For many critics Peres will also be remembered for his role in the killing of 106 Lebanese civilians in an attack on a village during Israel’s 1996 military operation against Hezbollah known as Operation Grapes of Wrath.
Peres was Israel’s prime minister when his army attacked the village of Qana on 18 April 1996, shelling a United Nations building where some 800 civilians were sheltered amid the Israeli bombardment.
When questioned about the Qana attack - which he defended as a mistake - Peres later said: “Everything was done according to clear logic and in a responsible way. I am at peace.”
It is this alternative narrative of Peres’ life and legacy which means he will not be eulogised by Palestinians and many others.
While English language media led with the image of Peres as a dove of peace, Arabic outlets took a different track when covering news of his death on Wednesday.
Sky News Arabic described Peres as the “godfather” of Israel’s nuclear weapons programme and the “founder of settlements”. Al Jazeera Arabic labelled him a “mass murderer” who was “crowned with the Nobel Prize”.
The leadership of the Palestinian Authority - which Peres helped create - was more complimentary about the late Israeli leader, with a key advisor to President Mahmoud Abbas describing him as a “man of peace”.
“His passing is certainly a great loss for humanity and the region,” Majdi al-Kahlidi, diplomatic advisor to Abbas, told the Jerusalem Post.
However, Awni Almashni, a member of Abbas’ Fatah Party, told MEE Peres was “an enemy of the Palestinian people”.
“Peres believed in peace but in the Israeli way that gives Israel power and strength over the land,” he said. “We don’t see him as a peacemaker.”
The Gaza-based Hamas movement, fierce rival of Abbas, described Peres as a “criminal” who they were “very happy” was dead.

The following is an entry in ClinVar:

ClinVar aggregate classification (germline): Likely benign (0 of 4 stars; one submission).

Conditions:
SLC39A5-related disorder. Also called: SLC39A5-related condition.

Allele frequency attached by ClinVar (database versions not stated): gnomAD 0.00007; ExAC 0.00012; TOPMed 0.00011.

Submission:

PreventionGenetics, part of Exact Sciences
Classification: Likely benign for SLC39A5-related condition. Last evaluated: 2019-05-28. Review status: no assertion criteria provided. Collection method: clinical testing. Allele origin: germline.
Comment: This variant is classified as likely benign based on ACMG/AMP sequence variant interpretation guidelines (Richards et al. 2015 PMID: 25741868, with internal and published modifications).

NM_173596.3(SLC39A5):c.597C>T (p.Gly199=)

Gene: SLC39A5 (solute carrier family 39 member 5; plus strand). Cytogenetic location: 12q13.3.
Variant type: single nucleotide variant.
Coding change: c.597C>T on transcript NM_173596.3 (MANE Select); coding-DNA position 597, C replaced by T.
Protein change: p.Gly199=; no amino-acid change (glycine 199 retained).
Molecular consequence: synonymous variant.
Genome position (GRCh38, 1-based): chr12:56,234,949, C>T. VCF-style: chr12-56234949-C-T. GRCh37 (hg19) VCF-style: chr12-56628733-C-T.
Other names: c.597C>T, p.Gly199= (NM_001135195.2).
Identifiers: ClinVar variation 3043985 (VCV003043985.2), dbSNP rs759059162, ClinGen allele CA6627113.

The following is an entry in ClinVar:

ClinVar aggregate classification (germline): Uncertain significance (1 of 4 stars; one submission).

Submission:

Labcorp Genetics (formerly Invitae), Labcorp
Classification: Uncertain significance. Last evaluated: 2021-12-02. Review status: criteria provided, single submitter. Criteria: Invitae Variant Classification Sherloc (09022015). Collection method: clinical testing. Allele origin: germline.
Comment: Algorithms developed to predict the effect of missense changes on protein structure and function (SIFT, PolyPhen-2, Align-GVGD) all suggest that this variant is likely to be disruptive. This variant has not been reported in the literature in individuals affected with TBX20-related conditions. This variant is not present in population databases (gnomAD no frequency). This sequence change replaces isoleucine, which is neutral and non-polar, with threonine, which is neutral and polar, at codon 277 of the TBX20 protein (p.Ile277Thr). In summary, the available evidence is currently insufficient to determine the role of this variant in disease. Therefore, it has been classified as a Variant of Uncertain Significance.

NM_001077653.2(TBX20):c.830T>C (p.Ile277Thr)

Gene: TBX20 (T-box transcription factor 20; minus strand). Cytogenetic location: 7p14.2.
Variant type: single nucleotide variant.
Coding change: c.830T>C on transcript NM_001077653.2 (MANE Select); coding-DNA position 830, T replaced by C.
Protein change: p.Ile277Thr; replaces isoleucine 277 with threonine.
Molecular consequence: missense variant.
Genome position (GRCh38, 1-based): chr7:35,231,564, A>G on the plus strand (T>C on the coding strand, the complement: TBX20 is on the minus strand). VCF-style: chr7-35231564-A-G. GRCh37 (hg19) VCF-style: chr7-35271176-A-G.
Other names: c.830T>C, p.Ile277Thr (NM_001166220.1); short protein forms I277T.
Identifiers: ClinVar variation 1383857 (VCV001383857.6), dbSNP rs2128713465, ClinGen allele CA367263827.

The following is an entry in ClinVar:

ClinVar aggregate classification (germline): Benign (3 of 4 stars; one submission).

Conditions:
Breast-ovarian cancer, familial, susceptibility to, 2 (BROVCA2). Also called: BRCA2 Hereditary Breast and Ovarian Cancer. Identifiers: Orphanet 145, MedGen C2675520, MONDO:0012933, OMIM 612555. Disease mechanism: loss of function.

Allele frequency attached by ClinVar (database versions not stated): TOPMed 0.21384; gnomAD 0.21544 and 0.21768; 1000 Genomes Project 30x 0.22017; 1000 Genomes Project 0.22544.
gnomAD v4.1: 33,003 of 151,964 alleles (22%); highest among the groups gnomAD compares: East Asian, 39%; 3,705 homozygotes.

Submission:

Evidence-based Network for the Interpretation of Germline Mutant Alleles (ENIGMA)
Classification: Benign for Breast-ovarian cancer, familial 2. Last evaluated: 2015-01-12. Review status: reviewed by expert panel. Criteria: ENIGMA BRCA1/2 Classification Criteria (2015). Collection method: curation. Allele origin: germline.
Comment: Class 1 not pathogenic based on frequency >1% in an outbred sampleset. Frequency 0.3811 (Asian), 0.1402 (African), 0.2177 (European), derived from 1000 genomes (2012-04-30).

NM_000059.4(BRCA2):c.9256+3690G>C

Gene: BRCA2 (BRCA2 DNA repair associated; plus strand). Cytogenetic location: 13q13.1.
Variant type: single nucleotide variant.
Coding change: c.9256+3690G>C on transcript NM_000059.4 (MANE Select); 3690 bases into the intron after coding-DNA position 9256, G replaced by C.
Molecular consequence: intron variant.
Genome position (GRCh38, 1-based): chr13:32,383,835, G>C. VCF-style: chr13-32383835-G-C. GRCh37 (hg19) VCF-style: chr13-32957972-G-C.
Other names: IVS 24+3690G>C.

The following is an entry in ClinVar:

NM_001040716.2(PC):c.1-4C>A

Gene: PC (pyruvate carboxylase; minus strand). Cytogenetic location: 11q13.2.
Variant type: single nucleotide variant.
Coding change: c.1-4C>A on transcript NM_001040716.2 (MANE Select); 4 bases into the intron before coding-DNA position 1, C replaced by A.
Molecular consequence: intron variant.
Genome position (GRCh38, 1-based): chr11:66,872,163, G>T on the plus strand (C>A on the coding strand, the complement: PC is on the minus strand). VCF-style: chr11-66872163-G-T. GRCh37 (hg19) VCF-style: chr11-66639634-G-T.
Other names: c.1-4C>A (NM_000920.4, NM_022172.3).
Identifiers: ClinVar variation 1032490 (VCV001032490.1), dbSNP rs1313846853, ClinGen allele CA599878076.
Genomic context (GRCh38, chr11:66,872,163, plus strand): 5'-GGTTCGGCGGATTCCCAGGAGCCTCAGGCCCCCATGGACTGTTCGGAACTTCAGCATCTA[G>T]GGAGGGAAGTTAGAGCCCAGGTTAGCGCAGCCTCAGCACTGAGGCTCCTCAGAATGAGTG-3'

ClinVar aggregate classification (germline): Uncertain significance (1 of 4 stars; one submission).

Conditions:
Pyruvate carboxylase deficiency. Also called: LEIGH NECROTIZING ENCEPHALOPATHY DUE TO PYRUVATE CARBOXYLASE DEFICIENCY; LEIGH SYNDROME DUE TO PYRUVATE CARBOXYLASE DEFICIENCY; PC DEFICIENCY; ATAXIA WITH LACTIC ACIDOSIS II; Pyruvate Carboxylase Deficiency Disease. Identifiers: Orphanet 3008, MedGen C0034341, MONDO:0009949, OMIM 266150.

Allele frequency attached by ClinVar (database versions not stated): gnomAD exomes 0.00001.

Hamas spokesperson Sami Abu Zuhri told the Associated Press: “Shimon Peres was the last remaining Israeli official who founded the occupation, and his death is the end of a phase in the history of this occupation and the beginning of a new phase of weakness.”
Peres’ funeral will take place on Friday at the Israeli national cemetery on Mount Herzl in Jerusalem, with political leaders from around the globe expected to attend.
But one person who won’t be there is Israeli-Palestinian politician Basil Ghattas, who caused outrage in Israel when he responded to Peres’ stroke on 14 September by writing on Facebook that he wouldn’t be “rushing to participate” in a “festival of grief and loss”.
“Peres was one of the strongest pillars of the Zionist colonial settlement enterprise,” the Knesset member wrote. “One of the most ruthless and extreme and harmful to the Palestinian nation.
“Peres is covered in our blood from head to toe.”
When contacted by MEE on Wednesday Ghattas said he could not add anymore than what he had already said on Facebook.
Diana Buttu, a former Palestinian negotiator, told MEE the outpouring of praise for Peres undermined his actual life - and that his actions go beyond war crimes.
“It’s not enough to call Peres a war criminal because that lets him off the hook - he’s beyond that,” she said. “Peres set into place a whole series of war crimes by Israel that have taken place without accountability.
“What Peres should be remembered for is not just being a war criminal but making the word peace devoid of any real meaning. Peace can now mean ethnic cleansing, supporting settlement expansion, bombing a UN building, and getting a nuclear arsenal without undergoing any international inspections.
“Peace can mean flying in the face of international law - that’s what Peres should be remembered for.”
Palestinian Nabila Espanioly, a feminist activist from the Hadash Party, told MEE Peres was a "Zionist leader first and foremost".
“His legacy is one of massacres and discrimination," she said. "He took a step towards peace but he didn’t make any real change except to confiscate more and more Palestinian lands.”
Until his final days Peres stated his commitment to peace but he was always clear that the Jewish people were his priority in any potential settlement.
“The first priority is preserving Israel as a Jewish state,” he said in 2014. “That is our central goal, that is what we are fighting for.”